How to Navigate a Roomful of Strangers in Five Easy Steps

NOTE: After attending our jillionth networking event last night, we thought we’d repost some tips we’ve learned over the years.

Whether success for you means leaving a networking event with several new business contacts — or just leaving with your dignity intact — here are a few basic steps to get you started. And while these steps are geared toward networking, feel free to use them at any awkward social gathering.

Step One: Show up late.

If you equate “networking event” with “business meeting,” you’re approaching it with the wrong mind-set. It’s more like a party — yes, even if your boss makes you go. And like parties, networking events are less intimidating if the guests have had at least one drink. Plan your arrival accordingly.

Step Two: Scope out the scene.

Says a Hollywood friend of mine, “Don’t make a move until you’ve circled your prey.” Translation for non-A-listers? Don’t feel pressure to jump into a conversation right away. Instead, take a slow walk around the perimeter of the room to scope out the scene. This allows you to get your bearings and see who’s there. End this circling at the bar so your wandering appears purposeful, rather than just crazy.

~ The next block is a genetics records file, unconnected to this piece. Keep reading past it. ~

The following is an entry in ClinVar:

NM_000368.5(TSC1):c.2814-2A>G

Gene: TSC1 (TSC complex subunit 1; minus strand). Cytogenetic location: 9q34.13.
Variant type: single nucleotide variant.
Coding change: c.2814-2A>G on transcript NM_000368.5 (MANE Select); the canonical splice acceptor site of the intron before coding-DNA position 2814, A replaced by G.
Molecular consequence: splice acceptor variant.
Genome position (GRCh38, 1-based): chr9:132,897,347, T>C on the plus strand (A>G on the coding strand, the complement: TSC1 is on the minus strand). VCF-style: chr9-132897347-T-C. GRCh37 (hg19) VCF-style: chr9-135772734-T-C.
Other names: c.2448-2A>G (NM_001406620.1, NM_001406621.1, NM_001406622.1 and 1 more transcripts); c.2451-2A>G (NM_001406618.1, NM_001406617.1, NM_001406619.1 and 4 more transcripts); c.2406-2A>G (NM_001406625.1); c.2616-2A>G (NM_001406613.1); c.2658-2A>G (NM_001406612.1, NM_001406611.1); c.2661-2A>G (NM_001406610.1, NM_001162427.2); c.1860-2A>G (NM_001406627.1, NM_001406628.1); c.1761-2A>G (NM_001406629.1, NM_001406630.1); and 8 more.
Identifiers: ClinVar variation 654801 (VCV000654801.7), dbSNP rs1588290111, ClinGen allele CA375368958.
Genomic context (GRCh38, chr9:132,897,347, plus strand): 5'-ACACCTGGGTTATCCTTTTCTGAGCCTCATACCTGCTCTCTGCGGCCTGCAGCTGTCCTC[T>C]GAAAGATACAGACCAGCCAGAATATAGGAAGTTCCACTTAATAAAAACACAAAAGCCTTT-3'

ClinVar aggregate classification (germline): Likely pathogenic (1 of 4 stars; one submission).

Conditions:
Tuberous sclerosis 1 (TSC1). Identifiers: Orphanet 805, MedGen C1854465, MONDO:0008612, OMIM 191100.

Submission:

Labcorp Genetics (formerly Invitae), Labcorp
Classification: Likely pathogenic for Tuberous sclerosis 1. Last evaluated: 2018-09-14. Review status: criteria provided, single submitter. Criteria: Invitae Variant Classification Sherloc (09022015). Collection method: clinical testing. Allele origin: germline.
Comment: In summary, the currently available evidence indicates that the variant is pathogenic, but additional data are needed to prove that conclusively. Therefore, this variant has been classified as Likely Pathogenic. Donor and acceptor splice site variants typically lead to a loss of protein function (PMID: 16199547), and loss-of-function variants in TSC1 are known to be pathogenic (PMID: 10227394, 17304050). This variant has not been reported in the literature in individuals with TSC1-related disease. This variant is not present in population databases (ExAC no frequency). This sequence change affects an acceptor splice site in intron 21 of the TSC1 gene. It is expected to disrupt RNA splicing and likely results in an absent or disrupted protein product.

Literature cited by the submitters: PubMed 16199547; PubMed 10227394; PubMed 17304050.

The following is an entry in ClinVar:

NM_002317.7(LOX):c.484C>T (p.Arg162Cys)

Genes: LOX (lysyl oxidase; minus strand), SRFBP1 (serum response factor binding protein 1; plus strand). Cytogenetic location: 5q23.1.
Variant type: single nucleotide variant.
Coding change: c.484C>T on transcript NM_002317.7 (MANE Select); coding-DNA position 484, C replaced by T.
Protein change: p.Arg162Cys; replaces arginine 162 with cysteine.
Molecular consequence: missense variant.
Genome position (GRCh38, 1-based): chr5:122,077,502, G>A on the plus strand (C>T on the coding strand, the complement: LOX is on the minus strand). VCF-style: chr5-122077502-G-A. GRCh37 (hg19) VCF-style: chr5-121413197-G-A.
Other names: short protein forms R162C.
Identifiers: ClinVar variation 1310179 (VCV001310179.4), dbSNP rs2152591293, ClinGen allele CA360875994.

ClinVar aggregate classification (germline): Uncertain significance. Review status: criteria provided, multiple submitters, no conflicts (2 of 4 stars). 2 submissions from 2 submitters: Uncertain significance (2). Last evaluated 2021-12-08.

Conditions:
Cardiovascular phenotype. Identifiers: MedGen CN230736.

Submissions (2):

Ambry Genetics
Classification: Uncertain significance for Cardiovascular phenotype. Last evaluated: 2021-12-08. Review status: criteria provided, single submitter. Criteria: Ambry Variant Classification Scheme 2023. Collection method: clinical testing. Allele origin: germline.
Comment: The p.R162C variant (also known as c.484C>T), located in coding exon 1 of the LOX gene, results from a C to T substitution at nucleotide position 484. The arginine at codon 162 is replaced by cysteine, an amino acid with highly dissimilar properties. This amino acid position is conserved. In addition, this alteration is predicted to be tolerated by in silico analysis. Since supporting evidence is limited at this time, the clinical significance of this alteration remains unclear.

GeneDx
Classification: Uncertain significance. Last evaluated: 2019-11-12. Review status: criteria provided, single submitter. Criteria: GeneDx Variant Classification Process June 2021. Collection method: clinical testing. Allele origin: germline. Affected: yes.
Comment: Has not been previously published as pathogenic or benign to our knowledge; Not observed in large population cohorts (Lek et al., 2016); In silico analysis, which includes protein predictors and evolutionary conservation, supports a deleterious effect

Step Three: Get a drink.

It doesn’t have to be an alcohol. But if it is, remember that in business, nothing good happens after 10 p.m. or three drinks. (I can’t credit this sage piece of advice, because I can’t remember who said it. Probably because I’d had more than three drinks.)

Step Four: Say something, anything!

The bad news: Networking events will bring out the insecure 13-year-old in you. The good news: in you … and everyone else. This means people — especially people standing alone — will be so grateful you’re saving them from “standing around like a loser with no friends” that you could talk about the weather and have a rapt audience.

Step Five: Leave them wanting more.

Handle yourself like you would (or should) on a first date. This means keeping things light and fun. Your goal is just to get to know a person, not sell her on a fruitful, long-term commitment. And don’t cling — even great conversations shouldn’t last more than about 10 minutes. If there is mutual interest, you can always see each other again.

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